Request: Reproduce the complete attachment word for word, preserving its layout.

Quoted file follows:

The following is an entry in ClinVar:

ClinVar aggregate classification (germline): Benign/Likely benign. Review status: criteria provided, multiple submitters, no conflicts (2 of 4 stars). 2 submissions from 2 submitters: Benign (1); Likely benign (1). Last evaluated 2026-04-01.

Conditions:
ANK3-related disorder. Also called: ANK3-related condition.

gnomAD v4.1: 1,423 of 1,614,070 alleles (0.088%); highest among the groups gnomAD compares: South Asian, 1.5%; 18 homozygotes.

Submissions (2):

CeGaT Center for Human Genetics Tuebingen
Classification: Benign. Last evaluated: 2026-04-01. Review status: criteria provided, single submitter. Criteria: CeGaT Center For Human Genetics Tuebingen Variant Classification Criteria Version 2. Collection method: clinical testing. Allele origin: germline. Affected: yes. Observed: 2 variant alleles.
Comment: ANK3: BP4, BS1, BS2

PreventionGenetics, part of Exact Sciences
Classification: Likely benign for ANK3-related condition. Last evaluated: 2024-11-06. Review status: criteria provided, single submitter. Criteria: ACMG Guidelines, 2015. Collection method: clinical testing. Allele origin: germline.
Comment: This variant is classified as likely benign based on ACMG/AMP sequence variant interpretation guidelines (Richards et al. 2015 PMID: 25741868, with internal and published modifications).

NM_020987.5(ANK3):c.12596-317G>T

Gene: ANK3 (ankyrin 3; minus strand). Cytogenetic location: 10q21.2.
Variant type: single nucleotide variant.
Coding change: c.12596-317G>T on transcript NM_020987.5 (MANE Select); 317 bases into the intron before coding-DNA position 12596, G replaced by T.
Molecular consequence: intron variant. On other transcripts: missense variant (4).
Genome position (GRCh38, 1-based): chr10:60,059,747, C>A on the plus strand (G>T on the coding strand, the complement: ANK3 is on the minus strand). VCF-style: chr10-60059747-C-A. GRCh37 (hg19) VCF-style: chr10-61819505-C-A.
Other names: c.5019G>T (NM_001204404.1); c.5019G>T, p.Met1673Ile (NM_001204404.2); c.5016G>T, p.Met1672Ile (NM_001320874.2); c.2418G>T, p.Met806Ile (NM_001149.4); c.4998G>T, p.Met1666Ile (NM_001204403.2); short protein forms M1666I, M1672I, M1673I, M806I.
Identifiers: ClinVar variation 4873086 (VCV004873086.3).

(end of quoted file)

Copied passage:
The following is an entry in ClinVar:

ClinVar aggregate classification (germline): Benign/Likely benign. Review status: criteria provided, multiple submitters, no conflicts (2 of 4 stars). 2 submissions from 2 submitters: Benign (1); Likely benign (1). Last evaluated 2026-04-01.

Conditions:
ANK3-related disorder. Also called: ANK3-related condition.

gnomAD v4.1: 1,423 of 1,614,070 alleles (0.088%); highest among the groups gnomAD compares: South Asian, 1.5%; 18 homozygotes.

Submissions (2):

CeGaT Center for Human Genetics Tuebingen
Classification: Benign. Last evaluated: 2026-04-01. Review status: criteria provided, single submitter. Criteria: CeGaT Center For Human Genetics Tuebingen Variant Classification Criteria Version 2. Collection method: clinical testing. Allele origin: germline. Affected: yes. Observed: 2 variant alleles.
Comment: ANK3: BP4, BS1, BS2

PreventionGenetics, part of Exact Sciences
Classification: Likely benign for ANK3-related condition. Last evaluated: 2024-11-06. Review status: criteria provided, single submitter. Criteria: ACMG Guidelines, 2015. Collection method: clinical testing. Allele origin: germline.
Comment: This variant is classified as likely benign based on ACMG/AMP sequence variant interpretation guidelines (Richards et al. 2015 PMID: 25741868, with internal and published modifications).

NM_020987.5(ANK3):c.12596-317G>T

Gene: ANK3 (ankyrin 3; minus strand). Cytogenetic location: 10q21.2.
Variant type: single nucleotide variant.
Coding change: c.12596-317G>T on transcript NM_020987.5 (MANE Select); 317 bases into the intron before coding-DNA position 12596, G replaced by T.
Molecular consequence: intron variant. On other transcripts: missense variant (4).
Genome position (GRCh38, 1-based): chr10:60,059,747, C>A on the plus strand (G>T on the coding strand, the complement: ANK3 is on the minus strand). VCF-style: chr10-60059747-C-A. GRCh37 (hg19) VCF-style: chr10-61819505-C-A.
Other names: c.5019G>T (NM_001204404.1); c.5019G>T, p.Met1673Ile (NM_001204404.2); c.5016G>T, p.Met1672Ile (NM_001320874.2); c.2418G>T, p.Met806Ile (NM_001149.4); c.4998G>T, p.Met1666Ile (NM_001204403.2); short protein forms M1666I, M1672I, M1673I, M806I.
Identifiers: ClinVar variation 4873086 (VCV004873086.3).